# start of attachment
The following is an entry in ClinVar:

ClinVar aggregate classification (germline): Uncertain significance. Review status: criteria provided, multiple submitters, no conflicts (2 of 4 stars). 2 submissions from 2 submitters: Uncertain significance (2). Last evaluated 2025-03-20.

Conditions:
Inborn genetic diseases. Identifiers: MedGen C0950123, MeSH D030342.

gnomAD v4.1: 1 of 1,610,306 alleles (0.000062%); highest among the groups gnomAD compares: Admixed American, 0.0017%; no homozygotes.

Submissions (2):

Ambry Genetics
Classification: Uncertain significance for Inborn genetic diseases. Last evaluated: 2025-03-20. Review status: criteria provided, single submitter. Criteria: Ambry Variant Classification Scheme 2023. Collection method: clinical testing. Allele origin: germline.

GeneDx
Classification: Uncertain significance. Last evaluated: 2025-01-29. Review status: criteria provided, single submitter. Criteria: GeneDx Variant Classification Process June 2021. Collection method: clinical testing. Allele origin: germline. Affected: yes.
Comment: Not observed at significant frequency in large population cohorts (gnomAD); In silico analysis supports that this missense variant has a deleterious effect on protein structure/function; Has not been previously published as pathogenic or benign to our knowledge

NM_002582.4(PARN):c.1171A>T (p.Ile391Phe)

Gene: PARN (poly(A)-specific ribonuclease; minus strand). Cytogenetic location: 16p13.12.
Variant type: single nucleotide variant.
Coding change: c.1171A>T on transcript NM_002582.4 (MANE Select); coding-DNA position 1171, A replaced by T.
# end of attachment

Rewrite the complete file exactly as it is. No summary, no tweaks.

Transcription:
The following is an entry in ClinVar:

ClinVar aggregate classification (germline): Uncertain significance. Review status: criteria provided, multiple submitters, no conflicts (2 of 4 stars). 2 submissions from 2 submitters: Uncertain significance (2). Last evaluated 2025-03-20.

Conditions:
Inborn genetic diseases. Identifiers: MedGen C0950123, MeSH D030342.

gnomAD v4.1: 1 of 1,610,306 alleles (0.000062%); highest among the groups gnomAD compares: Admixed American, 0.0017%; no homozygotes.

Submissions (2):

Ambry Genetics
Classification: Uncertain significance for Inborn genetic diseases. Last evaluated: 2025-03-20. Review status: criteria provided, single submitter. Criteria: Ambry Variant Classification Scheme 2023. Collection method: clinical testing. Allele origin: germline.

GeneDx
Classification: Uncertain significance. Last evaluated: 2025-01-29. Review status: criteria provided, single submitter. Criteria: GeneDx Variant Classification Process June 2021. Collection method: clinical testing. Allele origin: germline. Affected: yes.
Comment: Not observed at significant frequency in large population cohorts (gnomAD); In silico analysis supports that this missense variant has a deleterious effect on protein structure/function; Has not been previously published as pathogenic or benign to our knowledge

NM_002582.4(PARN):c.1171A>T (p.Ile391Phe)

Gene: PARN (poly(A)-specific ribonuclease; minus strand). Cytogenetic location: 16p13.12.
Variant type: single nucleotide variant.
Coding change: c.1171A>T on transcript NM_002582.4 (MANE Select); coding-DNA position 1171, A replaced by T.